An app designed to help primary care physicians manage patients with mental health conditions is easy to use and successfully assisted in the delivery of treatment, according to a study published Wednesday by JAMA Psychiatry.
The study assessed a mobile app called Intellicare, finding that more than half the patients using it to manage symptoms and engage in self-care reported “recovery” from depression and anxiety.
Researchers said study participants found their symptoms remained controlled for at least four months during the study period.
“The great majority of people with mental health problems, such as depression and anxiety, are unable to get adequate treatment,” study co-author David. C. Mohr, director of the Center for Behavioral Intervention Technologies at Northwestern University Feinberg School of Medicine, told UPI.
“Apps and websites can be effective, particularly when there is someone in a coaching or care management role who helps the person stay on track,” he said.
As many as 7 percent of U.S. adults suffer from depression, while some 40 million have symptoms of anxiety disorder, according to the National Institute of Mental Health. The two conditions are often “comorbid,” meaning they occur together in many patients.
A shortage of mental health professionals in the United States has led more people with these disorders to turn to primary care physicians for treatment, the researchers noted. However, many primary care physicians lack the expertise, and time, to manage these conditions appropriately, they said.
Digital mental health interventions — which include mobile apps such as Beating the Blues, MoodGYM, Therapist-Assisted Online, Headspace, Smiling Mind, DeStressify and CareCollaborateConnect — are designed to help fill treatment gaps.
In addition to helping users assess how they feel, they provide self-management strategies, therapeutic exercises and, in some cases, counseling services.
Mohr said more than 10,000 apps and web sites promise to offer assistance for managing mental health conditions. However, he added, studies assessing their use in real-world patients have yielded mixed results because people often stop using them.
“Many of these digital treatments are constructed like courses, requiring people to spend long periods of time reading or watching videos, which is hard, especially if you’re dealing with loss of motivation, which is a common symptom of many mental health problems,” he said.
Mohr and his colleagues developed IntelliCare, a suite of apps designed to address specific aspects of common mental health disorders. One app, Daily Feats, assists in setting and completing goals. Another app, Day-to-Day, offers users a brief bit of information each week and daily messages to help implement new self-care strategies into people’s lives, he said.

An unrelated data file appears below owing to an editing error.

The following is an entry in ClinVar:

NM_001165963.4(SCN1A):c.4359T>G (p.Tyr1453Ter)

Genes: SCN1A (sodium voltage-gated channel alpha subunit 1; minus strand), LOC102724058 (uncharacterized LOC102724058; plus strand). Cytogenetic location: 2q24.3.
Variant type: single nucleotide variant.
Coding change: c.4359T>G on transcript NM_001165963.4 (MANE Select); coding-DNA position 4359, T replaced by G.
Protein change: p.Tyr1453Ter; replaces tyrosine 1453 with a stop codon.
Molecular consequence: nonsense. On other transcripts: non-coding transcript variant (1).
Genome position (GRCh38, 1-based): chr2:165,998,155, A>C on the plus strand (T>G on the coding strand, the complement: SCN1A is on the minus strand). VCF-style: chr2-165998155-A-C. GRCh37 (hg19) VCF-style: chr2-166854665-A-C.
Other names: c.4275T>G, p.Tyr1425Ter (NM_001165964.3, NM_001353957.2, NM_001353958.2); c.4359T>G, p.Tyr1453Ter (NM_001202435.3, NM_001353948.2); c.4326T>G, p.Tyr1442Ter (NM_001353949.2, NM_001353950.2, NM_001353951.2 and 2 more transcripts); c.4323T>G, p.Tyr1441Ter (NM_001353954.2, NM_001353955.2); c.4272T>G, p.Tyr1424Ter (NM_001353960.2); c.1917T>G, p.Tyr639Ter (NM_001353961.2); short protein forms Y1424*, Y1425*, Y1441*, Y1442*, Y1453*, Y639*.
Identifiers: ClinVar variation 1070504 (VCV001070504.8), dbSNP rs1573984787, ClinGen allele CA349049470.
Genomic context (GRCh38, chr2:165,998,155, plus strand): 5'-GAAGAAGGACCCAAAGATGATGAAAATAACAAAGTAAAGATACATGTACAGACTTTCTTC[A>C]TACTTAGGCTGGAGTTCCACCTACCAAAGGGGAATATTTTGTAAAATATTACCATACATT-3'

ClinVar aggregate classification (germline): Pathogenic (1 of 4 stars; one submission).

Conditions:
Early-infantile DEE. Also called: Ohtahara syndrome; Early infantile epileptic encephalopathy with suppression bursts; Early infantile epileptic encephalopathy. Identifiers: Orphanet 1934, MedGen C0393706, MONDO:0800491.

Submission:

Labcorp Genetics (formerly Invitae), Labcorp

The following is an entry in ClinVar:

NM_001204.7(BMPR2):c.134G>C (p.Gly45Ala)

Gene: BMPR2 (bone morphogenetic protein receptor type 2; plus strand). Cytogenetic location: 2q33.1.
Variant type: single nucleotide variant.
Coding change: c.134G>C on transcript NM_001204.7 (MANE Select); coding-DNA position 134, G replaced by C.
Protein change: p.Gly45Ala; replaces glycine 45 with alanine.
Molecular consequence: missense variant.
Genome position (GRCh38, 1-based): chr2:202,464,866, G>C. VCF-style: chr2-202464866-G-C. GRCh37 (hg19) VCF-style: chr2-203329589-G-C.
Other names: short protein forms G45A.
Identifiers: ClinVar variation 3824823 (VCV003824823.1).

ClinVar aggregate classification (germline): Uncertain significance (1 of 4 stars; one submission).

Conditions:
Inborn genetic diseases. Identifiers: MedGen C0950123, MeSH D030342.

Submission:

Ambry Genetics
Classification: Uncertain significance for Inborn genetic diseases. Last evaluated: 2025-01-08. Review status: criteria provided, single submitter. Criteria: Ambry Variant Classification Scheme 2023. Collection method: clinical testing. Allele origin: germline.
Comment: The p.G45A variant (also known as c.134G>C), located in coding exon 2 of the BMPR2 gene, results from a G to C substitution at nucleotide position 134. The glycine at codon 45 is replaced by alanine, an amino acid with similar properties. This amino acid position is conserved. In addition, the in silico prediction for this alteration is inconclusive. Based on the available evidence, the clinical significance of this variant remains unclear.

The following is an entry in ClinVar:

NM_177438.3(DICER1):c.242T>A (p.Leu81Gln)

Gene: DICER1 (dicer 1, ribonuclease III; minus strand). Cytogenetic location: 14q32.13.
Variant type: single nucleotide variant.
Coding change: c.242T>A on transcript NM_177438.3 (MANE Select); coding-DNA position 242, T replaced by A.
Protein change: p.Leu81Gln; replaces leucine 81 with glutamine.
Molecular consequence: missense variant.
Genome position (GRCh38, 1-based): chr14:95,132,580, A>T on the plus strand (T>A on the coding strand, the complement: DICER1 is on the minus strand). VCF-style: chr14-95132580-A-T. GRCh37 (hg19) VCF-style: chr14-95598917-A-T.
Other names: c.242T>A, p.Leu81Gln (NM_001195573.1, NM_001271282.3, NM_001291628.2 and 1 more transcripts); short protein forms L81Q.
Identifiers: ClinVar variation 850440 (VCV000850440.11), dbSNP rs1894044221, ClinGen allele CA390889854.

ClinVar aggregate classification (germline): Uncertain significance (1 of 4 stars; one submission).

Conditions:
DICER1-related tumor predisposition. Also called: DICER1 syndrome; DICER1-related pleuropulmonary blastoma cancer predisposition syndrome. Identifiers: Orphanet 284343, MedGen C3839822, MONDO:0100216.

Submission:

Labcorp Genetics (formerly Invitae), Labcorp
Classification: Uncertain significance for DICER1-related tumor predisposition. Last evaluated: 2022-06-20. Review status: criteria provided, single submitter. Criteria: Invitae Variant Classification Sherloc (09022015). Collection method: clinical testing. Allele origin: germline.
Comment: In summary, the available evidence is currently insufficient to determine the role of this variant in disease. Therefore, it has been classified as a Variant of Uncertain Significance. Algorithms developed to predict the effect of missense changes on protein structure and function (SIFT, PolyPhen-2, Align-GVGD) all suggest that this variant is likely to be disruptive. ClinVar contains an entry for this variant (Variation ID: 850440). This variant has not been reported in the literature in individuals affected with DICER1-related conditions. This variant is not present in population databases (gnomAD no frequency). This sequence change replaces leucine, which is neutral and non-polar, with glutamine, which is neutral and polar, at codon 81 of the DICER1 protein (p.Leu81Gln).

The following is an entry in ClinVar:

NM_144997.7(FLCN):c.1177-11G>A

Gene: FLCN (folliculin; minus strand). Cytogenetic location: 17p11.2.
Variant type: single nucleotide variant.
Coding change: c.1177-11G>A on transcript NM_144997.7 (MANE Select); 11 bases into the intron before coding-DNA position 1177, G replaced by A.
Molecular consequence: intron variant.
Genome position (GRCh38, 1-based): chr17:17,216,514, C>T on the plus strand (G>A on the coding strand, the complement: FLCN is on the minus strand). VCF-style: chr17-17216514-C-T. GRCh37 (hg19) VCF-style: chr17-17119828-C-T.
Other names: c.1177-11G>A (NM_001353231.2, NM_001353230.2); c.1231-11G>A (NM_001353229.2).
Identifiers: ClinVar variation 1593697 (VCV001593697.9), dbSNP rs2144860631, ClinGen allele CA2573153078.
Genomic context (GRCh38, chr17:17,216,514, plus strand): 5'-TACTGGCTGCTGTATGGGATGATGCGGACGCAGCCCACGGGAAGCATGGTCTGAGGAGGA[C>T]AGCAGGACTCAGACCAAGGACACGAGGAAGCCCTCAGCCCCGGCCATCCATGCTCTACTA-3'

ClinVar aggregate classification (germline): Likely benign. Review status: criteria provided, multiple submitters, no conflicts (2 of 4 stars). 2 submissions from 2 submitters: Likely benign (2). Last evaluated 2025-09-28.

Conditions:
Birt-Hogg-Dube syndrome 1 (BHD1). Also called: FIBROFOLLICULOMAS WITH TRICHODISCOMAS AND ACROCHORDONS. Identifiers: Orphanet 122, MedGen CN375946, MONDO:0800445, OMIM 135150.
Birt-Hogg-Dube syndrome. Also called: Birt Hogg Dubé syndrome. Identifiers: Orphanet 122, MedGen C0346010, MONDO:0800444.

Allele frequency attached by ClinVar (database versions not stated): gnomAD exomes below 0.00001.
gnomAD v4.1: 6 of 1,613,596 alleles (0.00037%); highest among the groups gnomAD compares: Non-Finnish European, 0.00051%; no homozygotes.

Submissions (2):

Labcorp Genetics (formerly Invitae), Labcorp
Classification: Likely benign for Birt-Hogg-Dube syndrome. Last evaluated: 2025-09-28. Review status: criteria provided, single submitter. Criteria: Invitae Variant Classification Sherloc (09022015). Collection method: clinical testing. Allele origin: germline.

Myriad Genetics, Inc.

For the study, the researchers enrolled 146 participants, 122 diagnosed with depression and 131 diagnosed with anxiety. Roughly half of the study participants were assigned to use IntelliCare for at least eight weeks, while the rest received standard treatment.
The researchers found that 38 of the 64 IntelliCare users with depression, or 59 percent, reported “recovery,” which is defined as an improvement on a commonly used assessment for the disorder. In the standard treatment group, 18 of 58, or 31 percent of participants, reported recovery.
Similarly, 37 of the 65 IntelliCare users with anxiety, or 57 percent, reported recovery, compared to 25 of 66, or 38 percent, in the standard treatment group.
In both groups, app use was high, researchers said. Over the eight weeks, those with depression used it a median of 93 times, while those with anxiety used it a median of 98.
“This study showed that with a very small amount of support from a care manager, IntelliCare could greatly improve mental health outcomes in primary care because we are not relying on one single app for depression or anxiety, rather we are using a platform apps, each of which is focused on one skill,” Mohr said.
“The variety of apps allows people to choose what works best for them. When they are no longer interested in using an app, there are others to choose from. We believe novelty is another factor in maintaining engagement.”